Thanks for a very interesting post. I didn’t really care for the way Even
dealt with the ‘interest’ issue, but other than that I don’t
find his ‘Primer’ particularly inappropriate. We all probably have our own ‘favourites’
as an introduction to Social Credit, and as Bill Ryan pointed out, Douglas’s
speech in Oslo to the King of Norway and other guests, titled “Money and
the Price System” serves that purpose admirably, too. (For those who haven’t seen it, it can
be read at www.alor.org. Go to ‘Library’;
it’s there, as
well as in the Compendium to this List, I believe).
I don’t know whether you’ve
seen a recent post of mine on the ‘‘neweconomics”
list re:- the James G McNary
autobiography I’ve just finished reading entitled, “This Is My Life”.
If not, McNary
was an early 20th century west Texas banker who came to head the First National Bank of El Paso. An institution in which
his father-in-law was the major shareholder, and later ended up as head of the
largest lumber and timber operation in Arizona and other adjoining States of
the US southwest, somewhat by default.
Earlier in his career, McNary
was nominated to be ‘Comptroller of the Currency’ by US President
Harding, but the ‘connections’ he and his Bank had with some of their
borrowers caused considerable controversy, and he withdrew. In the latter pages of the book he gives some
insights into early day banking, the ever present danger of a ‘run’
on the Bank in the days before ‘deposit insurance’, and also
comments, interestingly enough, along the lines of what you’ve noted
below about ‘collateral’.
How in the early days there was a great deal more ‘risk’ involved for the Banker, since ‘collateral’
was far less secure than it is today.
From own experience in borrowing for my
business, I’d say what you’ve noted below is quite correct. There was very little ‘risk’
involved for the Bank in any of the loans they made to me. As I recall the first one was secured by the
pledge of my father’s life insurance policy, which had a ‘cash
surrender value’ several times over the amount I borrowed. That loan was repayable over four years, and
gave me no difficulty. I was always two
payments ahead, yet still, about 2 years into it, when I had the opportunity to purchase a small
acreage that had more than enough timber on it to liquidate fully the existing
loan, and the one I hoped to obtain to make the acquisition, the Bank said ‘No’. Fortunately, the owner of that timberland
liked me. And was good
enough to wait for a year until I’d been able to build up enough reserves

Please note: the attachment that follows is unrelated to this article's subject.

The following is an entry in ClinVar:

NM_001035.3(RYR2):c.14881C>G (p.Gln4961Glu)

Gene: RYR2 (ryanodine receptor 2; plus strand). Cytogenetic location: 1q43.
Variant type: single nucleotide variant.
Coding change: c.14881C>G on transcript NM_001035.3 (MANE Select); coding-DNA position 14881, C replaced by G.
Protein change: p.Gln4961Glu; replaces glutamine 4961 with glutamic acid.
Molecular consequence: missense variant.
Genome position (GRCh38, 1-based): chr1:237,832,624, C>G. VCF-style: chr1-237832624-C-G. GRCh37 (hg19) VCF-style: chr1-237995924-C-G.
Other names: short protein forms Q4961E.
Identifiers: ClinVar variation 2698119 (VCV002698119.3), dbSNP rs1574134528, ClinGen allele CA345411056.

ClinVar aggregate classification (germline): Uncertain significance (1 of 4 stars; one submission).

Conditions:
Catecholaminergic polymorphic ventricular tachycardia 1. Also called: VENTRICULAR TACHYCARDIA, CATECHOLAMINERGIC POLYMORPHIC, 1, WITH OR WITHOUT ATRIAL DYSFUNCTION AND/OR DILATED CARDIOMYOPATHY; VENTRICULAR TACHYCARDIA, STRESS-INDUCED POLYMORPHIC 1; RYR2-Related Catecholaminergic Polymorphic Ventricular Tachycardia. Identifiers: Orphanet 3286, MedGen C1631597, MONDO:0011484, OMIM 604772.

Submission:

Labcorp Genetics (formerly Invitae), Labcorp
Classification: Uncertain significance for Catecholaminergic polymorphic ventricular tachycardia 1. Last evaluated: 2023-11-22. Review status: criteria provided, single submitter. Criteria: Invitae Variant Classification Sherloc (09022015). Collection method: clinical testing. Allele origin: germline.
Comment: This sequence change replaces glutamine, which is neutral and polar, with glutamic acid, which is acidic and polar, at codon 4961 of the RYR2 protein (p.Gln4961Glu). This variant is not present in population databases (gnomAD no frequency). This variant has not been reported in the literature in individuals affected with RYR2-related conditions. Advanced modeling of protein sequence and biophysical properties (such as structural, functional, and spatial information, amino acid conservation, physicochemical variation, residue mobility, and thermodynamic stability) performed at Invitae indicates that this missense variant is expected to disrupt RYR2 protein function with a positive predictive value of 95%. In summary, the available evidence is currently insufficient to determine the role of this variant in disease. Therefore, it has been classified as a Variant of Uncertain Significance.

of my own to make the purchase.
I was rather disgusted with borrowing from Banks after that, and had no
loans whatsoever for nearly ten years after the initial one was fully repaid.
When our original sawmill wore out, (most
of it was pretty ‘worn out’ when I first put it together
!), I wanted to finance construction of a new plant, and approached the ‘friendly’
Banker. Same Bank, different Manager,
and he was very ‘friendly’. The ‘money was in my account’ on
a handshake. Plus a mortgage on the millsite, a chattel mortgage on the equipment being
purchased, life insurance on me to the amount of the loan, my ‘personal
guarantee’, (‘incorporation’ of a small business provided no
limitation of liability in this instance), plus a Federal Government ‘guarantee’
under the ‘Small Business Loans Act’.
For all that I received funding. At, as I recall, a
floating interest rate 2% over prime on a ten year amortization. When I wanted to borrow a further amount to add some
more equipment to the plant, again after about two years of always being at least
two payments ahead on the initial loan, and offered the security of a further mortgage on the sub-dividable,
now largely logged-off timberland which
I hoped to sell, the Bank wanted a ‘debenture’ on everything I owned. Our lawyer, who put a great deal of his
real-estate conveyancing business through
that Bank, interceded and talked the Manager out of that.
got the money on the mortgage alone, but it sure wasn’t on just a
handshake this time. I had to submit
every invoice for every purchase we made for their scrutiny. When the land sold, I paid the second loan off
quick, and later managed somehow to get rid of the initial one two years early,
too. Despite interest
rates that had risen to 21% at one point, and were never out of the
double-digits all through that period.
We made it. Thousands of other
basically sound small and medium sized businesses that should have, didn’t. I
don’t recall ever seeing Bank ‘profits’ suffering to any
extent through that whole 1980’s period.
It would be easy to ‘blame’
the Banks for the difficulties faced by entrepreneurs, especially the small or